Capital vs ordinary income generated by trusts
Trusts may distribute income to some beneficiaries and capital gain to others. Trusts therefore need to distinguish between capital income, which is subject to capital gains tax, and ordinary income, which is subject to income tax.
What is capital?
For trust and estate purposes, any gain or loss arising from the sale of an asset is considered to be of capital nature. This also includes expenses incurred during the normal maintenance and sale of an asset, e.g. broker fees on the sale, repairs, maintenance and a portion of accounting fees. These expenses are not deductable for capital taxation purposes.
What is income?
Income is generally defined as any income produced by an asset, excluding the profit made on the sale of the asset, or from a business. Examples include income such as interest, dividends, rent received and business profits.
Responsibilities of trustees
In view of trustees’ fiduciary role, they are custodians of the assets held by a trust and need to act in the best interests of its beneficiaries. It is their responsibility to manage the assets, keep accurate accounting records, respect and carry out the donor’s instructions to allocate capital and income to certain beneficiaries in accordance with the trust deed. It is therefore important to distinguish between capital and income beneficiaries (and whether or not they have a discretionary or vested right).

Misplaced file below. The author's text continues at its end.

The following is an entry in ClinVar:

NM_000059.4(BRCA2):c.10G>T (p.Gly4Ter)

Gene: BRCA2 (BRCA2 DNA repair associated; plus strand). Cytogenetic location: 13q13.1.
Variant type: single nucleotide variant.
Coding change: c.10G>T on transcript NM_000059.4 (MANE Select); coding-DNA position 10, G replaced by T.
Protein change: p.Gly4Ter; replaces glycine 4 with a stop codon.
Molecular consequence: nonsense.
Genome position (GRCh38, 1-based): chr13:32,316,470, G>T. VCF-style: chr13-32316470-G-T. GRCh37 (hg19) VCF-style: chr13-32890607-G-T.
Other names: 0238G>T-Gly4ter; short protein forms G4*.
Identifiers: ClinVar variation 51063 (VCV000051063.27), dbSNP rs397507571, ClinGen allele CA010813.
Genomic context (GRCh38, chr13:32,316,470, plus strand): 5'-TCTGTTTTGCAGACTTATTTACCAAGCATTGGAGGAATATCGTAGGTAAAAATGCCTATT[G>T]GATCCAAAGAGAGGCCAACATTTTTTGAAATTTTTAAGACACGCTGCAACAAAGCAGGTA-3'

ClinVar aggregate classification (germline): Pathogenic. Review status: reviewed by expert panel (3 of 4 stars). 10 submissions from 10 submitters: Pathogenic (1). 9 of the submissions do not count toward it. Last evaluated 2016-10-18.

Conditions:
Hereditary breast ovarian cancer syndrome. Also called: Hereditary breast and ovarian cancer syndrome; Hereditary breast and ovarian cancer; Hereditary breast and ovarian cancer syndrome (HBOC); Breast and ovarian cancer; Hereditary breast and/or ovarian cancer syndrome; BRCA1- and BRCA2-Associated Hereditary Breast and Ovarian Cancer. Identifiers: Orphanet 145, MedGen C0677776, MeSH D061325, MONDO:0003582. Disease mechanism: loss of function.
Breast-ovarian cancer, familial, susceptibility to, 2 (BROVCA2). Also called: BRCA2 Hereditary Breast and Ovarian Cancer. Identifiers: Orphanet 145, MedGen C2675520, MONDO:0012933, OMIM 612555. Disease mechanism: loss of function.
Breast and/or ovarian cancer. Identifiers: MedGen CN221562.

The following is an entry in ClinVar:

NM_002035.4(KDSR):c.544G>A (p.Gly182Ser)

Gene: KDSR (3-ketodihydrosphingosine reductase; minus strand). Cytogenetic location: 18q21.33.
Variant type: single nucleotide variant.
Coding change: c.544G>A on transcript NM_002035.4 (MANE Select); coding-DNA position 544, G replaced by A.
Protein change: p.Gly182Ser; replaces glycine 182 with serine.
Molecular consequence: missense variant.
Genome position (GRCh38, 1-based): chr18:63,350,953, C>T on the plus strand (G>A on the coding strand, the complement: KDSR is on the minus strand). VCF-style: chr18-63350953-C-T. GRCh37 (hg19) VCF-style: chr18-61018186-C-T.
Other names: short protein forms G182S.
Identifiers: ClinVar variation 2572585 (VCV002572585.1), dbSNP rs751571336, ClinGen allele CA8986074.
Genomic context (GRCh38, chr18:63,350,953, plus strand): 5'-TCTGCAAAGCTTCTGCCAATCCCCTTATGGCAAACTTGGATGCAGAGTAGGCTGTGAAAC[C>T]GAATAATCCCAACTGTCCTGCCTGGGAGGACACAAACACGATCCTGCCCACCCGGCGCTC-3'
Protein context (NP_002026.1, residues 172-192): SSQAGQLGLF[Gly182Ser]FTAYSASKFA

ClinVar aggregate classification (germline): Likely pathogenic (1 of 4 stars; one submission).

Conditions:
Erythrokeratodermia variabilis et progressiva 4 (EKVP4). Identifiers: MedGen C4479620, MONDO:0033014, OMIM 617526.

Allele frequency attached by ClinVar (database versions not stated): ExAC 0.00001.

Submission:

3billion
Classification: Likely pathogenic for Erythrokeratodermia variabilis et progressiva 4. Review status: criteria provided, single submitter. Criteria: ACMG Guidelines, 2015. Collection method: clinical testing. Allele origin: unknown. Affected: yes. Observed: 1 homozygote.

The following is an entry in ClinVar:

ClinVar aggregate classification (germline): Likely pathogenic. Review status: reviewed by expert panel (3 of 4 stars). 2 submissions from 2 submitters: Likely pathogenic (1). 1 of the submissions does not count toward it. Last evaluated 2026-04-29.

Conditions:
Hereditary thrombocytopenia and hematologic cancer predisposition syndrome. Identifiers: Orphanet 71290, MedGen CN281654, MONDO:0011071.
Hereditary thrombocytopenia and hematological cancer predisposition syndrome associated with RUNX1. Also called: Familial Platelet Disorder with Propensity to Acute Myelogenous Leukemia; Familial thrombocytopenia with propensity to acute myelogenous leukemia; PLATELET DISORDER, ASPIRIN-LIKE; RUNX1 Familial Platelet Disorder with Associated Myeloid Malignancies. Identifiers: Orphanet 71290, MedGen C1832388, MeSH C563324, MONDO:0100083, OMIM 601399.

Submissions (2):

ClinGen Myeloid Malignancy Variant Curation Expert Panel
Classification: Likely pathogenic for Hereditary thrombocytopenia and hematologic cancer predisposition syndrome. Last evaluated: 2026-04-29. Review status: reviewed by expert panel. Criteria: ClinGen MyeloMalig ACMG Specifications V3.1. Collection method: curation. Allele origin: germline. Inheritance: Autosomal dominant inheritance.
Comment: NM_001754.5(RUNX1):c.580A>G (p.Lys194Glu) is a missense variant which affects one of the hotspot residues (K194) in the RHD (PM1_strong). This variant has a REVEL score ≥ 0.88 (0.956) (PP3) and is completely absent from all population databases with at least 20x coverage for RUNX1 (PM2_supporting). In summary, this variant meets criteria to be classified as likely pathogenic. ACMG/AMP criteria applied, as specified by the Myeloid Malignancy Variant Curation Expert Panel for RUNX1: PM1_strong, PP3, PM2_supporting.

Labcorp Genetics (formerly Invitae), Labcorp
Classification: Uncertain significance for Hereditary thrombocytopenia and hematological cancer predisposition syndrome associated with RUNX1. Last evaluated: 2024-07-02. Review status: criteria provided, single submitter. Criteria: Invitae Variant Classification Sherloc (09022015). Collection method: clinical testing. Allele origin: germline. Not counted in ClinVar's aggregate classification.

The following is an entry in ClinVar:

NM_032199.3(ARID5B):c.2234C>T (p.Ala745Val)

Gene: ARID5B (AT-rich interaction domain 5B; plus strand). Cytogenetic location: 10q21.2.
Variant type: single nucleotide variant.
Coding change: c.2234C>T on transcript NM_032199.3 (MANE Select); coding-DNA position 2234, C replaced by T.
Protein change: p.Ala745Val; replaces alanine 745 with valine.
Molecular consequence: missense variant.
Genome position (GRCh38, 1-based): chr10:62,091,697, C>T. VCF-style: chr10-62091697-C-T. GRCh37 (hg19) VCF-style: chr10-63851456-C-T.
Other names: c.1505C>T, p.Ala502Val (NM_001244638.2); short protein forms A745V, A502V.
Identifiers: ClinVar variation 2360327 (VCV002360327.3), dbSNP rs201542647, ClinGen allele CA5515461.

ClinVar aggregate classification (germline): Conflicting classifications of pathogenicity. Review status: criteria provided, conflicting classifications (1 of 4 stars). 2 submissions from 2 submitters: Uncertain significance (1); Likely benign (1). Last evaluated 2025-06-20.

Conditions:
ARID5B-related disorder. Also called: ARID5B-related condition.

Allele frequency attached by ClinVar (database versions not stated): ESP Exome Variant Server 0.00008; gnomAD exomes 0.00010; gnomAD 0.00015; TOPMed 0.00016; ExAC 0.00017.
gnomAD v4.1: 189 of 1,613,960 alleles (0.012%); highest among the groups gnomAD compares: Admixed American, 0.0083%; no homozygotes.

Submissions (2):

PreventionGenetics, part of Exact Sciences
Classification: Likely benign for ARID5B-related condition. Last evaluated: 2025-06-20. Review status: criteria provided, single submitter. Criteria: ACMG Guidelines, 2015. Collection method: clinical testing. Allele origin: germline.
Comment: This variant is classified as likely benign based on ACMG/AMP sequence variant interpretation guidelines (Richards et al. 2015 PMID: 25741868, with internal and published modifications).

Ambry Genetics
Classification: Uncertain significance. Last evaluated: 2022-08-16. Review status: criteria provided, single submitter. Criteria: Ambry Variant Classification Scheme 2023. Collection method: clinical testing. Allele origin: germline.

Should beneficiaries receive incorrect distributions, they may hold the trustees responsible.
For more information contact Jonathan Coetzee at Tenk Loubser & Associates, tel. 021 852 0382 or e-mail email@example.com.